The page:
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No beer, just loathing, in Las Vegas: At the BYU-Utah Holy War in Sin City

The rivalry that divides a state and heavily involves a major church asks you to pick a side, but it's not quite so simple.

Kirby Lee-USA TODAY Sports

The question came up during nearly every conversation.

"Who are you rooting for, BYU or Utah?"

I thought this would be easily deflected. With my brown corduroy jacket, oxford shirt and media credential, I was dressed like I walked out of Sportswriter Central Casting.

"I'm just here to write about the game. I'm rooting for a good story."

No rooting interests here, folks. I'm just a Serious Professional Journalist. Many, whether clad in red and blue, weren't satisfied.

"C'mon, you can tell me. Are you a Utah guy, or a BYU guy?"

This was not the first time I've been asked this question, and my Serious Professional jacket wasn't going to save me.

I've never lived in the state of Utah, and I've only visited a handful of times. I grew up in Central Ohio, graduated from The Ohio State University, and now live a mile or so from the University of Maryland.

But I'm also a member of the Church of Jesus Christ of Latter-Day Saints (the Mormons), the church that operates BYU.

In that community, once it's known that you love college football, this rivalry has a way of popping up, even outside the Book of Mormon Belt.

I remember my first day in the Missionary Training Center, a mini-college of sorts near BYU where LDS missionaries receive instruction before heading out to knock doors and ride bikes. My teaching partner interrupted a group conversation to ask me whether I was a "BYU guy" or a "Utah guy."

"I'm from Columbus. I'm more of an Ohio State fan."

"Nah, you've still got a preference. Are you a BYU guy or a Utah guy?"

A few minutes before, I had a told a room of LDS missionaries that my favorite movie was Pulp Fiction. Everybody else had picked a Disney movie.

"Uh ... I guess I'm a Utah guy?"

He smiled.

"Good. We'll get along just great then."


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There are things I identify with about both teams.

BYU football has been anything but boring. An innovator in pass-first offenses for years, BYU's experimented with tempo and new formations, something I looked at with jealousy when Ohio State's QB play wasn't very good.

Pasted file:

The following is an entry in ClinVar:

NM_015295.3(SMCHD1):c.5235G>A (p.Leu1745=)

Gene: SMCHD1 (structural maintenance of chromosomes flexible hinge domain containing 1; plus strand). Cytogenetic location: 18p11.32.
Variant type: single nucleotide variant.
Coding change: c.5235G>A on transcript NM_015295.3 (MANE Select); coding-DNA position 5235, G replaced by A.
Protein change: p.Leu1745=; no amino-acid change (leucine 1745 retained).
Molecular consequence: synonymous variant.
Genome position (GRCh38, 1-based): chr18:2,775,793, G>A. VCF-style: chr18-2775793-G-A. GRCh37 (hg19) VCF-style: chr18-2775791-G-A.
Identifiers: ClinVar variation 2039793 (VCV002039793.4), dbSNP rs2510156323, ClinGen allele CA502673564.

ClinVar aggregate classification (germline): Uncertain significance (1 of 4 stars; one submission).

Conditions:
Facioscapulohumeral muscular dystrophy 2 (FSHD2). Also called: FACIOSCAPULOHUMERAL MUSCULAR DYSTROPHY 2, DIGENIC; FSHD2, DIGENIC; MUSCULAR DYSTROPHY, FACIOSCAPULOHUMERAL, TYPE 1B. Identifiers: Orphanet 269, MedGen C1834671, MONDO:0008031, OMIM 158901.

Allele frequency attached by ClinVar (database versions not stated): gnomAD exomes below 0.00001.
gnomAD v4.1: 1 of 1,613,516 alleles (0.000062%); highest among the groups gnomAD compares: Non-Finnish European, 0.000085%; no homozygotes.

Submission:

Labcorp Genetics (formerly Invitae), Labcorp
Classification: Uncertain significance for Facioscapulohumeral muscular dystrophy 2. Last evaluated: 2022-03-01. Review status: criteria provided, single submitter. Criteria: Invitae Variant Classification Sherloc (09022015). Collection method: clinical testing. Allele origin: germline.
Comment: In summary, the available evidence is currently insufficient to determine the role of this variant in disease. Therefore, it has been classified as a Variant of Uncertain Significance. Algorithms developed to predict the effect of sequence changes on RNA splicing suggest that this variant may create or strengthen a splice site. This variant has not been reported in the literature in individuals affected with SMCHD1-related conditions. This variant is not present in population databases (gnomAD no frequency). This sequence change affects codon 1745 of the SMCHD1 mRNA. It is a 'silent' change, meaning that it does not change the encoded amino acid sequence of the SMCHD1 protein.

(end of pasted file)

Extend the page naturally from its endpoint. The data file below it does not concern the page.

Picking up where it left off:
At its best, BYU football is an effective advocate for LDS values and our faith. I loved the firesides program head coach Bronco Mendenhall established; the day before a game, BYU players give a public devotional to discuss their faith.

I also didn't go to BYU for a reason, even though virtually every other Mormon I grew up with in Ohio did. Even though we're active church members, my family didn't feel comfortable with the school. My mom, who joined the church after emigrating with her family from Brazil, is a feminist intellectual. Unlike most U.S. Mormons, everybody in my family is a Democrat. I used to be a union member and worked for the Democratic Congressional Campaign Committee. I joined a fraternity at Ohio State.

BYU is a big place, and there are people like me who go there (my wife, for example, is a grad), but we picked up that the kind of folks who were likely to have a union card and a temple recommend were more likely to be at Utah.

But any philosophical sympathies I had with Utah had to be squared with the fact that the Utes' playing style reminded me of a bigger, better, more Polynesian Minnesota. Having watched many Minnesota noon games, I can't get excited for the upgraded version.

There can be a temptation to reduce the BYU-Utah rivalry to "Mormon" vs. "Non-Mormon."

Not everybody in Utah is LDS (a 2007 survey pinned the state as about 60 percent LDS, with less than half actually active), but it can seem like the church has outsized influence. Two of the largest media outlets in the state, the Deseret News and KSL (not to mention BYU-TV), are owned by the church. About 80 percent of Utah's statehouse are Mormons. Much of Utah's non-LDS population seems to agree the church has "too much influence" in state politics, from liquor laws to immigration policy.